Polish-Soviet Propaganda Poster, 1920.
The art world is commonly understood as a cultural institution standing alone – caged within frames or the walls of galleries. But how can we understand this after the last 150 years of inventive, albeit highly flawed, ideologies and their battlegrounds in our cities and our minds – a story which must inevitably have involved these timeless pieces of art. There has been a castration of the political power of modern artists and their work – highlighting the need for a better understanding that accounts for the power of both the mere propaganda posters on the wall to grand cathedral architecture. Orwell famously stated ‘all art is propaganda’ and it’s time we start to realise this.
At the beginning of the of twentieth century, one of the most significant ideological battles of modernity began: that of Soviet Communism and its opposition to Western liberal democracy. The October Revolution was the beginning of this story, but it didn’t just change the political landscape of Eastern Europe: It commenced a new era for artistic expression. The Russian Avant-Garde was already underway by this point, but the diversity of Russian abstract art was about to be stripped to pure Constructivism to meet Soviet ideological needs. And after Stalin’s rise to power, this principle of Soviet Realism – the idea that art must reflect the materialist ideas of the state – infected every single cultural institution.
That is not to say that Constructivism was integrally perverse; the work of El Lissitzky illustrates the ingenious behind this movement and the impact it has had on global society. ‘Beat the Whites with the Red Wedge’ is one of his most famous – an abstract geometric painting with an impression of a map, which really depicts the Red Bolsheviks’ victory over White Russian émigré (those who left following the Revolution). This ultimately functioned as a Bolshevik propaganda poster, but over time has carved a space in Western pop culture, most recently as the inspiration behind Franz Ferdinand’s single cover for ‘This fffire’.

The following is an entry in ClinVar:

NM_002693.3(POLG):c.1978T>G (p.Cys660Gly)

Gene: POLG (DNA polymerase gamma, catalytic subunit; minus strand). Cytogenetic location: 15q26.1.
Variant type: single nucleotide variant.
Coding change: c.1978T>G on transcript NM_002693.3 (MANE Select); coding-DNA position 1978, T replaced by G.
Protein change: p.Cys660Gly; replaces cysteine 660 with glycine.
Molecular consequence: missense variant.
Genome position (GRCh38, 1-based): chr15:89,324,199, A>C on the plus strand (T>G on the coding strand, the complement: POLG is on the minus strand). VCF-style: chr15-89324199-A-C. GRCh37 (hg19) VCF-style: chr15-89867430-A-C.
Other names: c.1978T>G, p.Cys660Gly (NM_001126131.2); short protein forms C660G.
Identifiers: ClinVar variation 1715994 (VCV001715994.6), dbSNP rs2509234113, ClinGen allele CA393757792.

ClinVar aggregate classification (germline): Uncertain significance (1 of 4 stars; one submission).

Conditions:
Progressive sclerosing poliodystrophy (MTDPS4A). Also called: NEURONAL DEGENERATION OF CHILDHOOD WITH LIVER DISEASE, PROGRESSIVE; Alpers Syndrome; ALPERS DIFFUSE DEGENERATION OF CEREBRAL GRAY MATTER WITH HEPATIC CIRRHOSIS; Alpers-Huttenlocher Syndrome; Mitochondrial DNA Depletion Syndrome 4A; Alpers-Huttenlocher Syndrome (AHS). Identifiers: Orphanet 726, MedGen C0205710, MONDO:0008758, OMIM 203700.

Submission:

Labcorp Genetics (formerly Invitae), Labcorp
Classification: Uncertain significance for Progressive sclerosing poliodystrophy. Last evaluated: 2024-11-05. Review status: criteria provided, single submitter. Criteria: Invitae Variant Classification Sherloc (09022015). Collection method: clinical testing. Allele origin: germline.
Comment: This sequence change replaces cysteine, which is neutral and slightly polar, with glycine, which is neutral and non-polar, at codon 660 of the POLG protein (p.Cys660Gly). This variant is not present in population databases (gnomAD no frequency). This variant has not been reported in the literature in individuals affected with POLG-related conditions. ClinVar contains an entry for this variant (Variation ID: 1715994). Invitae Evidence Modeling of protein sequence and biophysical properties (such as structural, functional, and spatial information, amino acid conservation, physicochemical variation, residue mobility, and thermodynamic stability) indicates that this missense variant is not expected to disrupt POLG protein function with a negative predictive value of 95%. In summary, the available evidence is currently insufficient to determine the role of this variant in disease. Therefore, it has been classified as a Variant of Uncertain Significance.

The artistic prowess of Soviet propaganda extended outside the world of art to their actual tabloid propaganda pages. The Godless Magazine, a state-run newspaper, printed their sixth edition with a cover depicting a harrowing painting of the skull of the Pope named ‘The True Face of the Catholic Church’. In the image, you can see the impressive use of light and smoke to tell the story of the Catholic Church’s complicity to Nazi burning of books – and perhaps alludes to its oppression of the downtrodden throughout history in the background. This poster speaks of a fusion of art and politics which played an important part in the development of Bolshevism – but perhaps represents the pinnacle of this relationship in Europe’s modern era.
Russian artists weren’t simply muses for the state, however; in the elemental years of the Revolution, Constructivists had deeper goals for the transformation of Soviet society. They envisioned a new spiritual age for Russia which stands quite apart from Marxist atheist materialism – one which is portrayed in their work. This positions the Avant-Garde artists as important actors in the development of the Revolution: perhaps this functioned as a dialectic with the materialism of the state? What can be assured is that they held more power in the social developments of Russia than they’re given credit for.
Accounting for the role of the artist in the world of politics, and the influence of politics through art, is an important and understated dimension of our cultural institutions. Although the USSR collapsed in 1989, this phenomenon continues its importance into contemporary issues. The cartoonist Naji al-Ali has spent his whole life depicting the suffering of Palestinians through drawing; the character Handala is one he’s most famous for. A poor ten-year-old boy who has turned his back on ‘solutions’, this simple line drawing has been elevated to the level of a national symbol and an undeniable statement on the power art can have through politics. Art can no longer be understood as timeless relics sitting above the rush of contemporary life – from the beginning of the modern period, it has been an essential piece of the political puzzle.
Edited by Samuel Blackburn